[ISN] Dogs hunt hackers

From: InfoSec News (isnat_private)
Date: Wed Aug 21 2002 - 23:21:10 PDT

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    August 21, 2002
    THE Bulldogs have called in computer security experts, fearing a team
    of hackers stole the confidential salary cap information that now
    threatens their immediate existence in the NRL.
    Computer experts spent the past 48 hours investigating hi-tech
    software systems at both the football and leagues clubs.
    The investigation comes as Bulldogs chief executive Bob Hagan
    yesterday emerged as the first high-profile casualty of the salary cap
    scandal, resigning his post in a day of upheaval.
    While Mr Hagan was quitting, Canterbury Leagues club chairman Gary
    McIntyre was offering his head to both boards.
    But with Mr McIntyre absent from the room while both bodies considered
    his position, the boards unanimously asked him to remain as leagues
    club supremo and legal adviser.
    The Bulldogs fear corporate sabotage could explain how the salaries of
    the entire first grade squad found its way into the hands of enemies
    of the club and its billion dollar Oasis development at Liverpool.
    Mr McIntyre last night reluctantly spoke about his fears that the
    computer systems had been illegally accessed.
    "We accept our culpability on the salary cap issue but I am very
    concerned that our predicament is more than the cap issue," he said.
    "We have a billion dollar deal at Liverpool and we are genuinely
    concerned that there has been unlawful access to the computer systems
    of our football and leagues clubs and associated entities.
    "It involves sensitive and privileged documents of our magnificent
    sporting and entertainment project known as the Oasis at Liverpool."
    And in the face of almost certain expulsion from the NRL playoff
    series, Mr McIntyre later foreshadowed legal action to ensure the club
    remained in the hunt for the premiership.
    That veiled threat drew an immediate response from NRL chief executive
    David Gallop, the man who will decide the club's fate, probably by the
    end of the week.
    "The Bulldogs voluntarily entered into a club agreement which included
    an obligation to comply with salary cap rules," Mr Gallop said.
    Mr Hagan insisted he was not forced to resign from his post and
    objected to the Bulldogs being labelled cheats for breaching the
    salary cap by $1 million over two years.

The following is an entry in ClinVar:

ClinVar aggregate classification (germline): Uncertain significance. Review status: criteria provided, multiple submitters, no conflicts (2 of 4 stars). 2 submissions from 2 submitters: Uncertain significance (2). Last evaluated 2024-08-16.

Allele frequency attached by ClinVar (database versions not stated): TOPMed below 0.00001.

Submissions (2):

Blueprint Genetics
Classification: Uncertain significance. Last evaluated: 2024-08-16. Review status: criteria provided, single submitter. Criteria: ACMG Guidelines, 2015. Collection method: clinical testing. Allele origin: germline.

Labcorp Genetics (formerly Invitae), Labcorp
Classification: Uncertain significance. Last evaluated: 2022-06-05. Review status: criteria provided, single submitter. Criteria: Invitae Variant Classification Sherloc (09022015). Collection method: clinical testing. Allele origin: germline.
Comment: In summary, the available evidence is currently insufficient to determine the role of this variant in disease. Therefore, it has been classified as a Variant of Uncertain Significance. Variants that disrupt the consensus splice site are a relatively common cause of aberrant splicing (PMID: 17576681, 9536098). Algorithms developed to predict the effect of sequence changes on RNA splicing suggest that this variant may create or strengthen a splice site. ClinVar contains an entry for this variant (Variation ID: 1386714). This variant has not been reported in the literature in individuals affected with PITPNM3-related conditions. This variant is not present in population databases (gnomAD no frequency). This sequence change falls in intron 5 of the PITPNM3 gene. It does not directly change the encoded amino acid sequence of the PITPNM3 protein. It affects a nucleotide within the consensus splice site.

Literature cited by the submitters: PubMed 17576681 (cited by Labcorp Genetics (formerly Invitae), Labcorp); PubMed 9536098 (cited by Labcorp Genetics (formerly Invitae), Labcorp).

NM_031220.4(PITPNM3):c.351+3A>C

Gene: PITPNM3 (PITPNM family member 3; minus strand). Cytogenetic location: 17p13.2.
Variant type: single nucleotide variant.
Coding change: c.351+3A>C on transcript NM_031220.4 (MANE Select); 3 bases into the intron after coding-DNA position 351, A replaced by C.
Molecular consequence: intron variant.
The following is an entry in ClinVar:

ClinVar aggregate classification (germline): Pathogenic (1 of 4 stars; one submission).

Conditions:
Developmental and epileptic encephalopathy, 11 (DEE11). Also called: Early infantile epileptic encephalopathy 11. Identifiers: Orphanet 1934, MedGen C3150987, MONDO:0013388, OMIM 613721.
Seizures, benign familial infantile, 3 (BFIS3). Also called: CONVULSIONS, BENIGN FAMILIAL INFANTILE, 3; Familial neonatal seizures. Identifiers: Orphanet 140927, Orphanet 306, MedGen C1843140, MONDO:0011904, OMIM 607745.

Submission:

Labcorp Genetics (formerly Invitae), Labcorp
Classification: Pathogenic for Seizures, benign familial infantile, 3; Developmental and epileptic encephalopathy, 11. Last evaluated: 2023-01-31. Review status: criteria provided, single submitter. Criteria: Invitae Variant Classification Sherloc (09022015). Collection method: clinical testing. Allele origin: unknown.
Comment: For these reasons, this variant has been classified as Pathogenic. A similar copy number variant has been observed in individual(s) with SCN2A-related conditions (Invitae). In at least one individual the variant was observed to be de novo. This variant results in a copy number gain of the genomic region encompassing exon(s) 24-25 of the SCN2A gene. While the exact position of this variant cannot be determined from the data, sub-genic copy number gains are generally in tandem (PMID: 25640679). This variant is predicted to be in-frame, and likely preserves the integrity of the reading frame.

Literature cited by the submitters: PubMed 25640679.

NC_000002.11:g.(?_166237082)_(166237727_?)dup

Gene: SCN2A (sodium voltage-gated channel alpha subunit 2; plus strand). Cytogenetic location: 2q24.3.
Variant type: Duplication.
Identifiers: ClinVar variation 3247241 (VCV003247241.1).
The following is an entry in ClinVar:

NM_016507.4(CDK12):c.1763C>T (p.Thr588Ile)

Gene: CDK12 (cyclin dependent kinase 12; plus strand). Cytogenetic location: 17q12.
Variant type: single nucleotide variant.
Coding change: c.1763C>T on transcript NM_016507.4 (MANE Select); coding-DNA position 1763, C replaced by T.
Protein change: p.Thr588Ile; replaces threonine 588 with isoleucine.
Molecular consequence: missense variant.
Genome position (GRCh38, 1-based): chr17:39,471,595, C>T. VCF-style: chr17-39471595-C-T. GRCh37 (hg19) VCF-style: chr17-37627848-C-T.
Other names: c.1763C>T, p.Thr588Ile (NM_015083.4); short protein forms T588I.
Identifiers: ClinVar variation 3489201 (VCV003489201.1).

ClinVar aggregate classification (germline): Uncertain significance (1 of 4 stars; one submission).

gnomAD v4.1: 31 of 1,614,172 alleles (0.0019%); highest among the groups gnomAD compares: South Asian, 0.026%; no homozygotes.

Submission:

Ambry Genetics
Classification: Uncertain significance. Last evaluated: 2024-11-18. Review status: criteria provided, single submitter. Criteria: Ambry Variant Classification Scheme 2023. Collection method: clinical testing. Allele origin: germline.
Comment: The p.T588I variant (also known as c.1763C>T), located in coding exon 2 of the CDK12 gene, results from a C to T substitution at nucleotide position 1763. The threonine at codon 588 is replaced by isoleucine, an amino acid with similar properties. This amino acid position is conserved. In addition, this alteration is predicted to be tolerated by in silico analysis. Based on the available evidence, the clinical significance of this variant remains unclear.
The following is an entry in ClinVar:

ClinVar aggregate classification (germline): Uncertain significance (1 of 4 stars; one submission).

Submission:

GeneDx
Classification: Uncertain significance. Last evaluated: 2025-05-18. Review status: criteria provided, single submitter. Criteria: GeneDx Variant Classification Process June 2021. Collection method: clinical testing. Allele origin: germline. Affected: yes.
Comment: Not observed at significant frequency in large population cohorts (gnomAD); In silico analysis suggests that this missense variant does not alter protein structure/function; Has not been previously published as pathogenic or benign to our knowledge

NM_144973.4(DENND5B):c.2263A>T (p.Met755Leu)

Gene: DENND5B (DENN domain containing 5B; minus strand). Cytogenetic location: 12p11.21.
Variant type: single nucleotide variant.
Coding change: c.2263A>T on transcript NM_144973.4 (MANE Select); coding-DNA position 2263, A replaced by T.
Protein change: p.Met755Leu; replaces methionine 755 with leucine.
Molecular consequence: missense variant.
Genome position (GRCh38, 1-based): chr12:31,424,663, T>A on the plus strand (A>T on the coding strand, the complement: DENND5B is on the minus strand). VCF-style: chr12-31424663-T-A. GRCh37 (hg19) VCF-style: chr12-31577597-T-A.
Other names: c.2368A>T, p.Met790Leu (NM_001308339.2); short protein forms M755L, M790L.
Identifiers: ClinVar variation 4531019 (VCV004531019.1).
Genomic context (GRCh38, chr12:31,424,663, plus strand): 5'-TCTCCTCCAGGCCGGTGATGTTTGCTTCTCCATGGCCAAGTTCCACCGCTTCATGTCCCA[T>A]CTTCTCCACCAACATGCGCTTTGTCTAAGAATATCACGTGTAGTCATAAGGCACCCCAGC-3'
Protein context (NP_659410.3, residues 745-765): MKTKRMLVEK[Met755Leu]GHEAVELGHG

"In light of admissions made by the Bulldogs to the NRL in relation to
    salary cap breaches I have decided to resign as chief executive
    officer," he said.
    "As the CEO I am ultimately accountable for all that happens in the
    club and clearly someone must take responsibility for one of the
    darkest periods in the history of the club.
    "It is a decision that I make with a great deal of sorrow.
    "Once again I apologise tofans and I urge them to continue to support
    a team that has achieved tremendous success with their dedication and
    with a team spirit that is unlike any I have seen before.
    "Having said that I do believe that alternative options need to be
    investigated to ensure that clubs can retain players they have
    invested extensive time and money in developing."
    Mr McIntyre said the written advice from the league last year was that
    the penalty for a salary cap breach was to be a maximum fine of
    $500,000 and the loss of a maximum of four competition points to be
    served in the following year.
    "The rules do not expressly provide for the expulsion of a team from
    the competition, nor has a warning been given that such an option
    could be taken," Mr McIntyre said.
    "To take such action would be grossly unfair, unconscionable and
    "The club would be entitled to protect its legal rights."
    Mr Gallop's reply left no doubt the NRL intended to enforce the cap
    "All fans would question the credibility of attacking the rules only
    once you've been caught," Mr Gallop said.
    "The Bulldogs voluntarily entered into a club agreement which included
    an obligation to comply with salary cap rules.
    "The club has participated in numerous discussions about the
    importance of those rules at CEOs meetings and has never indicated
    that in their view the rules were unreasonable.
    "Indeed the club was fined for a salary cap breach in the year 2000
    and accepted the fine.
    "Any restraint is not on individuals but on the clubs."
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